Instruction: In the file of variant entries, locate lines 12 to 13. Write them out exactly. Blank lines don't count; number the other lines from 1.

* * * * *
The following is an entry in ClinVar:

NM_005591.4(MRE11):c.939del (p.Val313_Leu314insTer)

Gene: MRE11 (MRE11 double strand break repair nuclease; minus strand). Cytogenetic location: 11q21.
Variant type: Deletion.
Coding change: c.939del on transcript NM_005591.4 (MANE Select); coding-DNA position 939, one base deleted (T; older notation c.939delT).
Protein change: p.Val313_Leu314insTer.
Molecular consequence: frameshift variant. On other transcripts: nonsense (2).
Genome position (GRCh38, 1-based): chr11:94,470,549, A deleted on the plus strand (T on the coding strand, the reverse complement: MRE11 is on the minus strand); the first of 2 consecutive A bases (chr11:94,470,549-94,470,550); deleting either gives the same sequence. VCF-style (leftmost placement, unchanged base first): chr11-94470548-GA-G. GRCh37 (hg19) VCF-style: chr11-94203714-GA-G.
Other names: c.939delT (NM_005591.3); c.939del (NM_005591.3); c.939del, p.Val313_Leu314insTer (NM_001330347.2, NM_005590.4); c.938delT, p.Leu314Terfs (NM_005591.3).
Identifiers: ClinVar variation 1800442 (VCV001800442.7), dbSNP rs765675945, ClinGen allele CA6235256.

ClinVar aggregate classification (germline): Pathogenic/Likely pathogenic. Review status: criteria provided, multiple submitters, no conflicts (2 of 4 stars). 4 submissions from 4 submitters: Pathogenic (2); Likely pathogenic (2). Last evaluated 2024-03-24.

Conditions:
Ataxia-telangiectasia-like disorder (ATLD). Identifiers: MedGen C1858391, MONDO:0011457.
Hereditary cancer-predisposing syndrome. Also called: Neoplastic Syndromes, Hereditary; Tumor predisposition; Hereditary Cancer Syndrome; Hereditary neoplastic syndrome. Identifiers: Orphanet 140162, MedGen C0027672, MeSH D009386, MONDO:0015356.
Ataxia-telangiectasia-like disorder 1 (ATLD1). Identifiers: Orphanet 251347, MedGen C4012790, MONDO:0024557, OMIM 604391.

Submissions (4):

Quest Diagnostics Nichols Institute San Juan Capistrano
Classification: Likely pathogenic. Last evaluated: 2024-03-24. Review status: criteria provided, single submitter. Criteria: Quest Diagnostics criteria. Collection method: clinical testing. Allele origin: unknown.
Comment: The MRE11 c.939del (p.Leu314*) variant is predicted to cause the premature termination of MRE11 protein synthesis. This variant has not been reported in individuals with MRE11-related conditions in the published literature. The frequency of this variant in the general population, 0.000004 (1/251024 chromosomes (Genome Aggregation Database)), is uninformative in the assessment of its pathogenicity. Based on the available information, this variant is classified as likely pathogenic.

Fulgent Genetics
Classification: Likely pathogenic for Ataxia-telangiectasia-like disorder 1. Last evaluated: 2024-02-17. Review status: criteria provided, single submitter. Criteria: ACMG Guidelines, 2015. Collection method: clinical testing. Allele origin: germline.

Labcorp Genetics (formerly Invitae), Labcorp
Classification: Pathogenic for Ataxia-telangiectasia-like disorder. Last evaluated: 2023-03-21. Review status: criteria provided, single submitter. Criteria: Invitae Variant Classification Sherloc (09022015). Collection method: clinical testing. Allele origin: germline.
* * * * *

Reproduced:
Conditions:
Ataxia-telangiectasia-like disorder (ATLD). Identifiers: MedGen C1858391, MONDO:0011457.